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Ditta v. Beau View Phase I Condominiums Owners Association, Inc.

United States District Court, S.D. Mississippi, Southern Division

October 10, 2014

KEEFE DITTA, Plaintiff,


LOUIS GUIROLA, Jr., Chief District Judge.

BEFORE THE COURT is the Motion [50] to Dismiss filed by Defendant Beau View Phase I Condominiums Owners Association, Inc. in this declaratory judgment action. Beau View Phase I Condominium Owners Association, Inc. (hereinafter "Beau View Owners Association" or "the Owners Association") moves to dismiss Plaintiff Keefe Ditta's Complaint on the grounds that his claims are moot. Ditta has responded in opposition to the Motion, and the Owners Association has filed a reply. Having reviewed the pleadings and the relevant law, it is the opinion of the Court that the Motion should be granted. For the reasons set forth below, the plaintiff's Complaint is dismissed as moot.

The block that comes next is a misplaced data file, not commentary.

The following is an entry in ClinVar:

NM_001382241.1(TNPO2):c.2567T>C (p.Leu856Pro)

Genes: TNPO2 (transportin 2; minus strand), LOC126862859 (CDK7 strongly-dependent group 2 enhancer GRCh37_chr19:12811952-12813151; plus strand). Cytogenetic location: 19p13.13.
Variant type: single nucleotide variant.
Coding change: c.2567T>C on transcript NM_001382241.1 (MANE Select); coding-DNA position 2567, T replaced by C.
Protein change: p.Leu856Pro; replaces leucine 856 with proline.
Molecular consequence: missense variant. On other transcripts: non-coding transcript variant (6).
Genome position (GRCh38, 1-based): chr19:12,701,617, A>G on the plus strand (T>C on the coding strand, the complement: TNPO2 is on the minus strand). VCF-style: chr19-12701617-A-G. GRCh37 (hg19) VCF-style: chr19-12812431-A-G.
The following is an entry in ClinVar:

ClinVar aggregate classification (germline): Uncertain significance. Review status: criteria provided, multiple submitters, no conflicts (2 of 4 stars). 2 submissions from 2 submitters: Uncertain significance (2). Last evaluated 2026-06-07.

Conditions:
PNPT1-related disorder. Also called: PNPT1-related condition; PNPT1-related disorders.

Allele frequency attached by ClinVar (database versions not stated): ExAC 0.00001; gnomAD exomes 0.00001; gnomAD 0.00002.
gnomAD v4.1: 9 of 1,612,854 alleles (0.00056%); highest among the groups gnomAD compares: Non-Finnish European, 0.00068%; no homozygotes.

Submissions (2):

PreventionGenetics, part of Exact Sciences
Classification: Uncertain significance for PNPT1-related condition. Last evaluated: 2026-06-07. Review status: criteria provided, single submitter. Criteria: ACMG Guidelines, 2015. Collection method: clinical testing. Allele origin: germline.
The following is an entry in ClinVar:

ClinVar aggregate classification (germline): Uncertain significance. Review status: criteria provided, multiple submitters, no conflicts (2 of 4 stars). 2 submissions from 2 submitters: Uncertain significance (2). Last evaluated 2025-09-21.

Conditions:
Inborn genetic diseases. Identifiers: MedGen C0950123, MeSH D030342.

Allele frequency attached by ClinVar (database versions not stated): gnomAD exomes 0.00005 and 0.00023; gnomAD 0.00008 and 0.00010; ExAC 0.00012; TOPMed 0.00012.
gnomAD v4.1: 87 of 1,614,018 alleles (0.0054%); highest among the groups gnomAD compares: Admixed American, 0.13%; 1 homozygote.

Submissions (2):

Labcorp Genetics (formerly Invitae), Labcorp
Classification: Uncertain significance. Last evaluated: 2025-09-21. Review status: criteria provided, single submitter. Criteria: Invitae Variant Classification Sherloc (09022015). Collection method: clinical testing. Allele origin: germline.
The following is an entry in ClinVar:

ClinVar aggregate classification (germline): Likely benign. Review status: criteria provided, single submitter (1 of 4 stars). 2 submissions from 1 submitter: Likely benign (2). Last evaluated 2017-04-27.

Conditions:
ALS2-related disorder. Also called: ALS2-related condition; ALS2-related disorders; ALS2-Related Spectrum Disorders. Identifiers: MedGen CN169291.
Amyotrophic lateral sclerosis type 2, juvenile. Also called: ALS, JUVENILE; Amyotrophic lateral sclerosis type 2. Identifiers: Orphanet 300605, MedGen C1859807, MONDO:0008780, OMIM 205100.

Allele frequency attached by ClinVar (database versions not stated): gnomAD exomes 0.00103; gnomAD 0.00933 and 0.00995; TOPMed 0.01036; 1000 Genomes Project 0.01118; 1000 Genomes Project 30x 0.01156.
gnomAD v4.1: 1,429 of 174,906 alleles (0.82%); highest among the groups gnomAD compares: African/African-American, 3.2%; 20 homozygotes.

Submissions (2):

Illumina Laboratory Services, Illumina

This action arises out of a contract dispute between Ditta, who is an owner of a unit in the Beau View Condominiums in Biloxi, Mississippi, and the Beau View Owners Association, over whether Ditta is permitted to lease his unit on a shortterm basis.[1] Ditta claims that leases of any duration were permitted under the terms of the Declaration that established Beau View Condominiums in 2007 (hereinafter "the 2007 Declaration"). However, during the course of this litigation, the Owners Association voted to amend the 2007 Declaration to prohibit short-term leasing. Thereafter, the Owners Association filed the instant Motion to Dismiss.